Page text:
The Road Show

George W. Bush is always on the lookout for a new running mate. Down on his Crawford ranch for summer vacation, the president likes to take his daily three-mile jog in the brutal Texas heat, and goads his staffers into coming along. Anyone who can keep up--choking on dust kicked up by the Secret Service all-terrain cart that tails him--is admitted to the Hundred Degree Club. Bush himself designed a T shirt for members, with a picture of an exploding thermometer on the back. So far, a few Secret Service agents and a few staffers, including Reed Dickens, a young press aide, have made the cut.

Those aides who don't run can work up a sweat chopping down trees. Like Ronald Reagan, Bush relaxes and recharges by playing cowboy, far from the coat-and-tie capital he proudly loathes. His 1,600-acre spread is thick with water-sapping cedars, and the president can't fell them fast enough in his effort to save the property's starving oaks. After his morning national-security briefing, Bush assembles a crew of staffers--deputy chief of staff Joe Hagin and personal aide Blake Gottesman are regulars--and trucks into the brush. Growling chainsaw in hand, the president grills his aides about their personal lives, and lets loose with blue jokes. "It's as close to five normal guys as you can get," remarks one participant dryly.

Yet even on vacation, Bush is never far from the litany of troubles that have crept up on him in recent months. Unassailable after September 11, he is now struggling to shore up a wobbly economy, reassure panicky investors and distance himself from corporate scandals. In foreign policy, he is deflecting criticism from European allies and even prominent members of his own party--including his father's national-security adviser, Brent Scowcroft, and House Majority Leader Dick Armey--who publicly doubt the wisdom of moving too quickly against Saddam Hussein. Bush is still popular (a recent CBS poll put him at a 65 percent approval rating, down from 74 percent in early July), but White House officials worry what might happen if support for the president begins to slide just as the fall congressional elections approach--giving Democrats a chance at taking back the House and keeping hold of the Senate. "We don't see optimism," says one official. "People are concerned about meeting their payroll... We need to do more."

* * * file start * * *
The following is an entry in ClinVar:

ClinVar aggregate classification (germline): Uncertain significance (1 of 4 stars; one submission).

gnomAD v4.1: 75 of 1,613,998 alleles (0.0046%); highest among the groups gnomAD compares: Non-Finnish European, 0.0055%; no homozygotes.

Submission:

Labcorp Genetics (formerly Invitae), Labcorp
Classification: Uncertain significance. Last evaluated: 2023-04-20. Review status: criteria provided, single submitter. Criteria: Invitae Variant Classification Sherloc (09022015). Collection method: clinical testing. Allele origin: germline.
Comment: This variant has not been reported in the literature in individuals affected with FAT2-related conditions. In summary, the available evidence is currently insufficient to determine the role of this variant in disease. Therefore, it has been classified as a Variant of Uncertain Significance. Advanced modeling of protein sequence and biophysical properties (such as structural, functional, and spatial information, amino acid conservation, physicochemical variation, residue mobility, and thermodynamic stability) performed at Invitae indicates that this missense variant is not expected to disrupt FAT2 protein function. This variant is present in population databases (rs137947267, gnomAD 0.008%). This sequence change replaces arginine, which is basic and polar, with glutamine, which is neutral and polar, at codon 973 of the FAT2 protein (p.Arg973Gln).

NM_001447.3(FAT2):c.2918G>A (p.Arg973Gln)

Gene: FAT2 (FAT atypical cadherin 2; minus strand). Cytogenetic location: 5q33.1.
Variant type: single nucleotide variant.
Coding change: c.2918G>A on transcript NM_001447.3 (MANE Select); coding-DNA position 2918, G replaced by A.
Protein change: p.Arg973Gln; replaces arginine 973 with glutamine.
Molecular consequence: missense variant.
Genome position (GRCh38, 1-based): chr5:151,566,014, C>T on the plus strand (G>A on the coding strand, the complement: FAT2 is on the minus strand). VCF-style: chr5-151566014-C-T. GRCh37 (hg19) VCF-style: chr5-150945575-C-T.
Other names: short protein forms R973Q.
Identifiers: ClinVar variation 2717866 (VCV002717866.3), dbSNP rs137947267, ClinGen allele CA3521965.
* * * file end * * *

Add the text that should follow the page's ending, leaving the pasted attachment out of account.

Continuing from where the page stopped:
One sign Bush is taking the troubles seriously: Karen Hughes is back. Just last month, the president's trusted aide and alter ego left the White House and returned home to Austin. Now she's once again a fixture at Bush's side. She no longer has her lofty title or fancy White House office; these days, the Republican Party picks up her salary. But she is still first among equals. At the ranch, the president's small clutch of traveling staff live dorm style, bunking together in a double-wide trailer on the grounds. Hughes gets A-list accommodations at the ranch guest house. When Bush walked down the steps of Air Force One on his travels last week, his aides--including top advisers Karl Rove and Josh Bolten--quickly ducked into waiting cars. But Hughes greeted well-wishers alongside Bush.